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Dr Chalmers In London

When Dr. Chalmers first visited London, the hold that he took on the

minds of men was unprecedented. It was a time of strong political

feeling; but even that was unheeded, and all parties thronged to hear

the Scottish preacher. The very best judges were not prepared for the

display that they heard. Canning and Wilberforce went together, and got

into a pew near the door. The elder in attendance stood alone by the

pew. C
almers began in his usual unpromising way, by stating a few

nearly self-evident propositions, neither in the choicest language, nor

in the most impressive voice. "If this be all," said Canning to his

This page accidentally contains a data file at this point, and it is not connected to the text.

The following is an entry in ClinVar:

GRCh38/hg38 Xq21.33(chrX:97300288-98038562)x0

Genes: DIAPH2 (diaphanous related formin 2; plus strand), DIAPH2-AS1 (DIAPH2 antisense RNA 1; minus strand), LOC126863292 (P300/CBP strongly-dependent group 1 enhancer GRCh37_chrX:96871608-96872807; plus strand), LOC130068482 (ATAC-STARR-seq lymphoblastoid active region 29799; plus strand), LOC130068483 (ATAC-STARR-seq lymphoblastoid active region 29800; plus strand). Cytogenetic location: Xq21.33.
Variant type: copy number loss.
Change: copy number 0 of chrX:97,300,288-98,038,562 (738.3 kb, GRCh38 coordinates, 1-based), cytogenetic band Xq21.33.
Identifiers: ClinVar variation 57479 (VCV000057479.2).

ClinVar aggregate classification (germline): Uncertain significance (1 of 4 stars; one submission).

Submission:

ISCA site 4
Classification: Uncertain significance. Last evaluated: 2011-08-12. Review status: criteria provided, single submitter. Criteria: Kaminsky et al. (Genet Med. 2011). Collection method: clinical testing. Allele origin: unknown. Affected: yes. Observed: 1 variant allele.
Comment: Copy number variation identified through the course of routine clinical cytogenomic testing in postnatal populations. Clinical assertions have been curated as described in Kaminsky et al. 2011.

companion, "it will never do." Chalmers went on--the shuffling of the

conversation gradually subsided. He got into the mass of his subject;

his weakness became strength, his hesitation was turned into energy;

and, bringing the whole volume of his mind to bear upon it, he poured

forth a torrent of the most close and conclusive argument, brilliant

with all the exuberance of an imagination which ranged over all nature

for illustrations, and yet managed and applied each of them with the

same unerring dexterity, as if that single one had been the study of a

whole life. "The tartan beats us," said Mr. Canning; "we have no

preaching like that in England."

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